Design Principle #4 for 84% Innovation Adoption – Technology Readiness Level
This series of blog posts describes the principles relevant for designing an innovation for rapid adoption by 84% of a target group. 84% adoption is the threshold for achieving sustainable change.
The underlying theory stems from the "invisible college" around Rogers, E.M. (2003) “Diffusion of Innovations.” which reminds us that adopters are grouped as Innovators 2%, Early Adopters 14%, Early Majority 34%, Late Majority 34% and Laggards 16%. Designing innovations (and the change intended by them) to reach the Late Majority is a very different game than that typically "played" (which actually only focuses on the Innovators and Early Adopters). Such "designs" depend on understanding our own body of work which skilfully integrates systems thinking, living systems principles, complexity thinking etc. None of the design principles we will discuss are “innovative” – it their blending and orchestration to achieve 84% adoption that is the art of “deep diffusion” we master.
Design Principle #4: Technology Readiness Level
Technology Readiness Level (TRL) describes the maturity of a product in respect to being used in an operational environment. TRL can be applied to services as well. TRL does NOT refer to the use of a product/service to achieve a specific benefit (i.e., commercially or regarding a specific behavioural change. See also https://en.wikipedia.org/wiki/Technology_readiness_level. The higher a TRL the easier the “use” by late adopters is in general.
In practice it can help to agree on the TRL with focus groups from the relevant adopter category. Ideally each adopter category re-designs a product/service to meet the TRL expectations of the next adopter group and thus each adopter group receives a different version; innovation get the “beta version”, early adopters get version 1.0, the early majority gets 2.0, the late majority gets 3.0 and laggards, well get version 4.0+.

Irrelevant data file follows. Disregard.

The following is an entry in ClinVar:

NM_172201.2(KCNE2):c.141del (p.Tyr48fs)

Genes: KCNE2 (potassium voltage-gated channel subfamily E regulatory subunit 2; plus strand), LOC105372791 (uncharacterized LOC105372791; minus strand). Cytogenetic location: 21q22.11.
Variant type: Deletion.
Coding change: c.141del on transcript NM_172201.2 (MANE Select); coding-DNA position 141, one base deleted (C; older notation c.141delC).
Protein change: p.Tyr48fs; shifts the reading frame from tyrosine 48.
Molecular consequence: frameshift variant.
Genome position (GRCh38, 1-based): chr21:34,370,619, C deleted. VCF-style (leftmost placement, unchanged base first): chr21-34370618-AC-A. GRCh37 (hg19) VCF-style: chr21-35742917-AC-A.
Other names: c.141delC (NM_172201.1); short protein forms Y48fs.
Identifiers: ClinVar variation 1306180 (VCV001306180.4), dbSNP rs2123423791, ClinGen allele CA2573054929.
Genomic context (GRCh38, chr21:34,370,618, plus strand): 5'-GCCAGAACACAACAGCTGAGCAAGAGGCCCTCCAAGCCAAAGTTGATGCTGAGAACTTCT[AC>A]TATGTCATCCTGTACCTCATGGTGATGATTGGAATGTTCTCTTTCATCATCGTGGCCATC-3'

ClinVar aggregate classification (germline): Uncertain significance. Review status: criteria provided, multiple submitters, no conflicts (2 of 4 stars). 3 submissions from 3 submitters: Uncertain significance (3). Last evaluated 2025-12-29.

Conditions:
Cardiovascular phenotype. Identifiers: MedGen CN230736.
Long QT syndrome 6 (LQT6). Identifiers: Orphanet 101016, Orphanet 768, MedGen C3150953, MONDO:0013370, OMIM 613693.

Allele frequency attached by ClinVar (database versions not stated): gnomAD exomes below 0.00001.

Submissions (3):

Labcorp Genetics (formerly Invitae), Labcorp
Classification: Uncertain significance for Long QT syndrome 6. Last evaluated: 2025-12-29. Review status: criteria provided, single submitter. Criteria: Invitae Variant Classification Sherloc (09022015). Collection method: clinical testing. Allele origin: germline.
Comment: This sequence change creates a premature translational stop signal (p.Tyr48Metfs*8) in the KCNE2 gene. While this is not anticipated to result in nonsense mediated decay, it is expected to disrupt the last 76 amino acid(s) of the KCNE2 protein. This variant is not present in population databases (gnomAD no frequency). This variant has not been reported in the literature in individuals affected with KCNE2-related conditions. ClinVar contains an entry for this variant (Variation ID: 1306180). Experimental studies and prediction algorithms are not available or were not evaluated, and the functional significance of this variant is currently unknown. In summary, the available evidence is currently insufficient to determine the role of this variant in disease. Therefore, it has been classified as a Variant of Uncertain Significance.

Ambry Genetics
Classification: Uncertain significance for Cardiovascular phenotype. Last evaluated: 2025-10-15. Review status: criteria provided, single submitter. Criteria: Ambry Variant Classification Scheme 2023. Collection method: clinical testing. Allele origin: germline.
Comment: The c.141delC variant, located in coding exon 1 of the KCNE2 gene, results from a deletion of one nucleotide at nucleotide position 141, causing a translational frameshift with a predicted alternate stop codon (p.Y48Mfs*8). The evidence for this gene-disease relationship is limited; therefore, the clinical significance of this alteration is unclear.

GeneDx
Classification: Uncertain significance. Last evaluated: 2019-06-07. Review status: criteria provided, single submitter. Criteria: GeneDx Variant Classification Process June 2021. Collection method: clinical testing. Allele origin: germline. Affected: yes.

As an example, we might be diffusing a vertical farming solution for supermarkets. The solution consists both of a “product” in the sense of a growing cabinet and a “service” for using it (i.e., cleaning, replenishment etc.). When the solution is “sold” to supermarkets (chains) then it must be at TRL 9 (fully ready for use), due to many legal requirements. On the way to TRL 9 the solution may also have been continuously co-created with later buyers – it is during this co-creation process that the TRLs are run through. Hereby it is not uncommon for TRL 1 & 2 to be completed by research institutes, TRL3-6 to be co-created, TRL 7&8 is usually achieved with scaling partners. The first supermarkets (chains) to “buy” are then typically innovators and even they will start with small pilots in a few stores to see how things go! The “late adopters” are then often those stores where consumers would not like to take risks. Interesting enough there is a strong correlation to cultural preferences here as well – check out https://www.hofstede-insights.com/country-comparison/ to especially review cultural attitudes to uncertainty / innovation.
So… are you aligning TRL progression planning against your adopter groups?
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P.S. If you are interested in learning more please visit us at www.innovation-web.eu, our LinkedIn Group at https://www.linkedin.com/groups/8779542/, our blog at https://www.innovation-web.eu/entov-hvm-blog, our Researchgate project page at https://www.researchgate.net/project/Open-European-Network-for-Enterprise-Innovation-in-High-Value-Manufacturing-ENTOV-HVM, our Sourceforge page at https://sourceforge.net/projects/entov-hvm/ and our Facebook page at https://www.facebook.com/groups/2014779865300180/. You can also follow us via Twitter: @owschwabe (#innovationweb) and the LinkedIn Group page https://www.linkedin.com/company/entov.